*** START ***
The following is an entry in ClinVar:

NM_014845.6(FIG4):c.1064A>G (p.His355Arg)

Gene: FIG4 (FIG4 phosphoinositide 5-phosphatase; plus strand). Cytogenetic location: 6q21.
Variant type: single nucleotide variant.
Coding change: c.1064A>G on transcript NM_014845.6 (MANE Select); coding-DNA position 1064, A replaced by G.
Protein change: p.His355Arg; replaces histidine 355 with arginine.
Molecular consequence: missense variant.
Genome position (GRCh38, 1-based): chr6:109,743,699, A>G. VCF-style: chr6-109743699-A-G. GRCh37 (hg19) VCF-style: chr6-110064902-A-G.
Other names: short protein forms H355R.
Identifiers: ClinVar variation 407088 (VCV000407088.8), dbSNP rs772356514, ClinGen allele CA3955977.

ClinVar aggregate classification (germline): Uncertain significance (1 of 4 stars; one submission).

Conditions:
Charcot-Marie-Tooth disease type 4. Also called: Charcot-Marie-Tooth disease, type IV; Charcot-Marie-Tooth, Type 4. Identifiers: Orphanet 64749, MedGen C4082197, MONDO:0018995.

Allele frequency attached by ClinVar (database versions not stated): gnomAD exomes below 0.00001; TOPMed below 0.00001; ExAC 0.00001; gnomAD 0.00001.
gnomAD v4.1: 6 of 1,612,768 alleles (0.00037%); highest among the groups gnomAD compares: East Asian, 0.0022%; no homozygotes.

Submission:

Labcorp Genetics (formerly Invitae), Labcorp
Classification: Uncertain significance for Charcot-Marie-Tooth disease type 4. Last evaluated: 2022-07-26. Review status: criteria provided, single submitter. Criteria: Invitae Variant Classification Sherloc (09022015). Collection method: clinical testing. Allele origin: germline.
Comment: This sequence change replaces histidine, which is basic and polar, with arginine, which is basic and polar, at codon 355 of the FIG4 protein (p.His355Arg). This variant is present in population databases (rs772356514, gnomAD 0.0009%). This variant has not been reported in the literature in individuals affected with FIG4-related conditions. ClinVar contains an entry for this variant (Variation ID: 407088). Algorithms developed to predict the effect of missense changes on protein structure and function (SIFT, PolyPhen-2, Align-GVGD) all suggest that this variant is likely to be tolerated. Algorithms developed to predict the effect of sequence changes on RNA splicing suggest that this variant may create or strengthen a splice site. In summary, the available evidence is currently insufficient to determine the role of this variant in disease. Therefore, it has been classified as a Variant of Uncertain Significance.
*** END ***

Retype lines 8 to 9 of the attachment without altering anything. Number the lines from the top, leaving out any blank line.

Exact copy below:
Genome position (GRCh38, 1-based): chr6:109,743,699, A>G. VCF-style: chr6-109743699-A-G. GRCh37 (hg19) VCF-style: chr6-110064902-A-G.
Other names: short protein forms H355R.